Choose Tehillim By Main Category
or Search by Specific Need
Choose Tehillim By Perek #
Maimonides Hospital in Brooklyn
Our community Liaison: 718-283-1477
מאן הוא חכימא למתבע בעותא כדוד מלכא
"One who is wise should submit his prayers like King David"
For centuries, Jews of all backgrounds have followed this advice of the Zohar to make use of the Book of Tehillim as a source of prayer. Within the 150 Psalms one finds expression of virtually every kind of human emotion – joy, fear, sorrow, pain, anguish, despair, hope, confidence, exhilaration, frustration, yearning, awe, serenity and anxiety. Indeed, Tehillim provides an appropriate prayer for every occasion, feeling and experience. The same book that is the source of the beautiful Hallel service recited on the joyous festivals also contains stirring prayers for times of life-threatening danger. Tehillim thus demonstrates how profoundly one's relationship to the Almighty extends into each and every aspect of life, every experience, and every situation a person confronts.
The unique quality and power of Tehillim also stems from the "Ru'ah Ha'kodesh" – prophetic spirit – in which they were composed. "Come see how these songs and praises that David recited contain secrets and sublime concepts involving secrets of wisdom – because they were all recited with Ru'ah Ha'kodesh" (Zohar, Vayishlah). Underlying the words and letters of Tehillim are concepts and themes of great depth and profundity, reflecting the greatness of their author. The recitation and study of the Psalms thus grants us access to at least the "outer shell" of this great wisdom latent within the text.
While the Book of Tehillim was composed mainly by King David, the Gemara (Masechet Bava Batra 14b) teaches that some of the Psalms were written by other great men, including Adam Harishon, Moshe Rabbenu, and a number of prominent Levi'im. The Gemara speaks of these men as "Asara Zekenim," ten great scholars endowed with profound wisdom and prophetic insight which enabled them to compose such a sacred text.
An additional dimension of Tehillim emerges from a comment in the Midrash Tehillim (chapter 1), which records David's wish concerning the Psalms he composed. He prayed that these poems should be preserved for all time, and then added, "But people shall not read them like they read the works of Miras [a novelist]; they shall rather read them and study them, and receive reward for them just as [for studying the tractates of] Negaim and Ohalot…" David further prayed that "they shall read and mention it in synagogues and houses of study."
David's vision for the Book of Tehillim was that it would find its place both in the synagogue and in the houses of study; it would serve as both a source of prayer, and a text to be studied and analyzed. The Book of Tehillim is worthy of intensive learning no less than even the most intricate and complex tractates of the Talmud – in addition to its role as a source of beautiful prayers and supplications.
The Hida, in introduction to his Yosef Tehilot commentary to Tehillim, emphasizes the importance of reciting Tehilim. He writes, "One who recites Tehillim each day is considered as though he fulfilled the entire Torah and merits a place beneath the Throne of Glory… One who is accustomed to [reciting] Tehillim repels all kinds of calamities and several harmful plagues from him, his household, his family members, and his entire generation." And Rav Eliezer Papo comments in his work Pele Yoetz, "There is a tradition from holy, renowned men that one who confronts any hardship or distress, or who travels by road, at sea or in a river, should read the entire Tehillim each day without interruption, with concentration and submission, and he will experience wonders. This has been verified and proven."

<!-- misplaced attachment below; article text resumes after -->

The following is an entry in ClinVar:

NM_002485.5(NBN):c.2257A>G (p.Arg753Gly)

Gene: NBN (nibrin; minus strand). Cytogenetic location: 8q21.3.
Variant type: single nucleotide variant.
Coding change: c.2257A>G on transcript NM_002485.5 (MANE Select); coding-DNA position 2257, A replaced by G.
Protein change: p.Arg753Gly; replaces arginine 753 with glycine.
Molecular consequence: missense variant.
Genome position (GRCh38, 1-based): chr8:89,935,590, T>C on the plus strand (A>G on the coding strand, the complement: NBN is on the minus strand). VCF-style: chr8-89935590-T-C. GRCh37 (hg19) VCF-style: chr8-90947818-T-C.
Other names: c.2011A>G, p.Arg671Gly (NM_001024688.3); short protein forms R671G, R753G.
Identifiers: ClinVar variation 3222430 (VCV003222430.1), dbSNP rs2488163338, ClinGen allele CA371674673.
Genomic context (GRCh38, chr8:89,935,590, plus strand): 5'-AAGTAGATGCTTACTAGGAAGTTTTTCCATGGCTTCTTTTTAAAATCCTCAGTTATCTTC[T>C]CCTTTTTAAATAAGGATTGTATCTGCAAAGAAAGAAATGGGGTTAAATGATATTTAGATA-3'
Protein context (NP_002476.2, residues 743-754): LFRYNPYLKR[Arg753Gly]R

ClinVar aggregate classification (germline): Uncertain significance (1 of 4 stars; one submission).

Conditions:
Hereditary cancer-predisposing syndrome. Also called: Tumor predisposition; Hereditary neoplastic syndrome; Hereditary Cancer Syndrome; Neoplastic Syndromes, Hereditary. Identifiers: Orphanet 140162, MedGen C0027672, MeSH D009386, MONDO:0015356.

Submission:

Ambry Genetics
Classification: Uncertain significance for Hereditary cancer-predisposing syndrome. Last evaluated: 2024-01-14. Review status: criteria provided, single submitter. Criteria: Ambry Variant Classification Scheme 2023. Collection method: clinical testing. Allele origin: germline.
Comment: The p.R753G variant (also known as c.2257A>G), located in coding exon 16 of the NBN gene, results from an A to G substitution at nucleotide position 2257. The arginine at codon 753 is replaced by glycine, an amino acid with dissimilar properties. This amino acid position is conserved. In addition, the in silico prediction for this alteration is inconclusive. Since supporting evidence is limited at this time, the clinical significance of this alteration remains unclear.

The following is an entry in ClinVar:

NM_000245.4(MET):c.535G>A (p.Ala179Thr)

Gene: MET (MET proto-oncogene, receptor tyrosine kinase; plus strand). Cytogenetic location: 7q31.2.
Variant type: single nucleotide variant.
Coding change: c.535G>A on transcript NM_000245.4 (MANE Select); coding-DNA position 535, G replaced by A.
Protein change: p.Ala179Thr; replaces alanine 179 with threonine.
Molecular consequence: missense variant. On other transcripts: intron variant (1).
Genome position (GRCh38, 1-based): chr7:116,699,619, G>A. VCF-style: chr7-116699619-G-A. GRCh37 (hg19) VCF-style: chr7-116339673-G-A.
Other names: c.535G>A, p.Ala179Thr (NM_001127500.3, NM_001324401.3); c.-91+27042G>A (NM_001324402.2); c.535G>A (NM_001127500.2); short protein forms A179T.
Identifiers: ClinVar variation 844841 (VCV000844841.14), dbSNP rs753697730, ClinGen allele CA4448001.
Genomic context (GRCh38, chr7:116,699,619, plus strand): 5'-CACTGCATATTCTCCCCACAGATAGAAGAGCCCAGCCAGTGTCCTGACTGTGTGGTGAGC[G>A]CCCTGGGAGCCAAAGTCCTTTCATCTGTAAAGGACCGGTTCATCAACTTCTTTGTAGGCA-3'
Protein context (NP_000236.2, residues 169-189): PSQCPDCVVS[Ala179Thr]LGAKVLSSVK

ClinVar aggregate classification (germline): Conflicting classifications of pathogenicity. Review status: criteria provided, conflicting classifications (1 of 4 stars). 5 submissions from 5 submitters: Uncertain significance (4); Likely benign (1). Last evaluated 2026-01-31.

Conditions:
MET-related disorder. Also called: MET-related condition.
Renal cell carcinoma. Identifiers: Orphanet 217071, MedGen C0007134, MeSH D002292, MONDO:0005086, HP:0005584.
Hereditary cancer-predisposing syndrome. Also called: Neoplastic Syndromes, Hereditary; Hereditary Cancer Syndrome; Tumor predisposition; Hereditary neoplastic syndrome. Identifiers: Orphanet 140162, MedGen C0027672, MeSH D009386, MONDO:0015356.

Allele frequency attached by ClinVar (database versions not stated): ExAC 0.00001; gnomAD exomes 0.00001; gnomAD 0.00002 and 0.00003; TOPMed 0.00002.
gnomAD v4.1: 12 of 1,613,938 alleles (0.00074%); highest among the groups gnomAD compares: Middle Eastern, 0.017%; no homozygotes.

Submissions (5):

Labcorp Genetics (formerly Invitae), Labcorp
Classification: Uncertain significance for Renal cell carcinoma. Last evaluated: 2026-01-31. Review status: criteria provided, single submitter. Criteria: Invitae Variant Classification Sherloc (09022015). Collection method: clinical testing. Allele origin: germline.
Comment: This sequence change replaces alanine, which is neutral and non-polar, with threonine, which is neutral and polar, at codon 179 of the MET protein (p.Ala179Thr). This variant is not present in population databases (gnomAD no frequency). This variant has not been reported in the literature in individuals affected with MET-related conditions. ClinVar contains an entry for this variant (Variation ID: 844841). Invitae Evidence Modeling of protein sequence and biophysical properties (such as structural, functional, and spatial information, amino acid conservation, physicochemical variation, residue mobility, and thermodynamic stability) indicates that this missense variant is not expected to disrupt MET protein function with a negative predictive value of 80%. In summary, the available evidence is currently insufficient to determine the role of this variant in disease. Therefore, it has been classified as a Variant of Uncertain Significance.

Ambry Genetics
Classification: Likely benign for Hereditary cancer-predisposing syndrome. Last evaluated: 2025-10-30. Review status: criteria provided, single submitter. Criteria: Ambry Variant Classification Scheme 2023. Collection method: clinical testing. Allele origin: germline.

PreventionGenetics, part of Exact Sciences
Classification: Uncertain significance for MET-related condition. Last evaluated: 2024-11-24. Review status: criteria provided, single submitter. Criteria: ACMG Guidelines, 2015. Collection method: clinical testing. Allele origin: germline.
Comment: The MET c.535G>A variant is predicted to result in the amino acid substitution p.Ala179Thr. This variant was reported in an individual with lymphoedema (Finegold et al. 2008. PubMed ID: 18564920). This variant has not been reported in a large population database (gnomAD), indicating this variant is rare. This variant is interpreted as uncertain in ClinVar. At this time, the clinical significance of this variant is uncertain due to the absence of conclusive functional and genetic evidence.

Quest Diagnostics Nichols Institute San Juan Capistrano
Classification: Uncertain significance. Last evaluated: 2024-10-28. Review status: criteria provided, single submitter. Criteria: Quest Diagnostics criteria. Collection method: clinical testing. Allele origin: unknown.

It is in the spirit of King David's aspirations that we present this website to encourage both the recitation and study of the Book of Tehillim on a daily basis. We are confident that the unparalleled power of its words and the profundity of the messages it conveys will serve to enlighten and inspire Jews of all backgrounds. In the merit of David Hamelech, may our prayers and study be lovingly accepted by the Almighty, and render us and all Am Yisrael worthy of His blessings and protection.
THIS WEEK'S LEVAYOT/MOURNINGS
Click on the name to generate Perek 119 above using the deceased name
Levaya is for:
Miriam "Mimi" ChammahDeceased On: 4/26/2017Family Members:
Husband: Gabi Chammah
Parents: Ariel & Barbara BenSousan
Siblings: Chana Nahem, Yosef BenSousan, Moshe BenSousan, Rachel Aziza Menachemov and Esther BacariPrayer Times:
Minha/Arbit: 7:00pmSitting at:
1391 East 12th streetArayat Details:
The Arayat will be TBAShiva Until: 5/3/2017Levaya is for:
Sarina AzizoDeceased On: 4/23/2017Family Members:
Husband: Ezra Azizo A"H
Children: Jimmy Azizo, Beba Gheriani, Jack Azizo, Moshe Azizo, David Azizo, Solly Azizo, Rachel Mamiye, Steven Azizo
Siblings: Chai Levy A"H, Rephael Levy A"H, Leon Levy, Renee Salama, Marie Salamander
7:00pm MinhaSitting at:
533 Ave Y in Brooklyn Arayat Details:
Thursday, April 27th at Shaare Zion in Brooklyn
Speeches Follow Arbit
Shiva Until: 4/29/2017Levaya is for:
Deceased On: 4/22/2017Family Members:
|Hebrew: ||חיה שרה בת מזל|
|Chaya Sarah bat Mazal|
Husband: Simon Yedid
Children: Jill Chrem, Jack Yedid, Michele Bernstein and Eli Yedid
Sister: Sylvia LaniadoPrayer Times:
Minha/Arbit: 7:00pmSitting at:
819 Avenue SArayat Details:
The Arayat will be Thursday, April 27th at Ahi Ezer on Ocean Parkway at Ave S
Shiva Until: 4/29/2017